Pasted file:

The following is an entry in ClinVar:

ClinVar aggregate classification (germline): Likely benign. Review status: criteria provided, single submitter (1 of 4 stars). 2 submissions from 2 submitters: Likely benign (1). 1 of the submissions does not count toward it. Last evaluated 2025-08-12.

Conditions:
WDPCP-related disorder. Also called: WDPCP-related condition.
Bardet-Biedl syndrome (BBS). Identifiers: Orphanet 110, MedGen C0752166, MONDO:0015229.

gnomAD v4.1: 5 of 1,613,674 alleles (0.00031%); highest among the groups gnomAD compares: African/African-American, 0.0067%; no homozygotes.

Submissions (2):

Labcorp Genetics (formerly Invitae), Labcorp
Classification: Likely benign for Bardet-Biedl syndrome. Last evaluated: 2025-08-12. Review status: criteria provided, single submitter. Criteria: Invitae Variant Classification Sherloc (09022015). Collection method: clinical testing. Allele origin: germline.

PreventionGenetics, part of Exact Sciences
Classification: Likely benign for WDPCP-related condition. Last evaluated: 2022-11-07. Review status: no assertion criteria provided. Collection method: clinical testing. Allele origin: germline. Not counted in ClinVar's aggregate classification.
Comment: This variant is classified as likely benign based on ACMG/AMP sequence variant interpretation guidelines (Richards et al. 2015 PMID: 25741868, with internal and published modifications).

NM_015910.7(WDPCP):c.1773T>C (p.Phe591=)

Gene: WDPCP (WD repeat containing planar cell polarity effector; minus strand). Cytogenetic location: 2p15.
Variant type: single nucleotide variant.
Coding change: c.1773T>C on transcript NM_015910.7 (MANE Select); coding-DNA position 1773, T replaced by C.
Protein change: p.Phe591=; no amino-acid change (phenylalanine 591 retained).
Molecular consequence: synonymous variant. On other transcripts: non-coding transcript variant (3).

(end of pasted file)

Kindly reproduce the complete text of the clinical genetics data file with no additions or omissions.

The following is an entry in ClinVar:

ClinVar aggregate classification (germline): Likely benign. Review status: criteria provided, single submitter (1 of 4 stars). 2 submissions from 2 submitters: Likely benign (1). 1 of the submissions does not count toward it. Last evaluated 2025-08-12.

Conditions:
WDPCP-related disorder. Also called: WDPCP-related condition.
Bardet-Biedl syndrome (BBS). Identifiers: Orphanet 110, MedGen C0752166, MONDO:0015229.

gnomAD v4.1: 5 of 1,613,674 alleles (0.00031%); highest among the groups gnomAD compares: African/African-American, 0.0067%; no homozygotes.

Submissions (2):

Labcorp Genetics (formerly Invitae), Labcorp
Classification: Likely benign for Bardet-Biedl syndrome. Last evaluated: 2025-08-12. Review status: criteria provided, single submitter. Criteria: Invitae Variant Classification Sherloc (09022015). Collection method: clinical testing. Allele origin: germline.

PreventionGenetics, part of Exact Sciences
Classification: Likely benign for WDPCP-related condition. Last evaluated: 2022-11-07. Review status: no assertion criteria provided. Collection method: clinical testing. Allele origin: germline. Not counted in ClinVar's aggregate classification.
Comment: This variant is classified as likely benign based on ACMG/AMP sequence variant interpretation guidelines (Richards et al. 2015 PMID: 25741868, with internal and published modifications).

NM_015910.7(WDPCP):c.1773T>C (p.Phe591=)

Gene: WDPCP (WD repeat containing planar cell polarity effector; minus strand). Cytogenetic location: 2p15.
Variant type: single nucleotide variant.
Coding change: c.1773T>C on transcript NM_015910.7 (MANE Select); coding-DNA position 1773, T replaced by C.
Protein change: p.Phe591=; no amino-acid change (phenylalanine 591 retained).
Molecular consequence: synonymous variant. On other transcripts: non-coding transcript variant (3).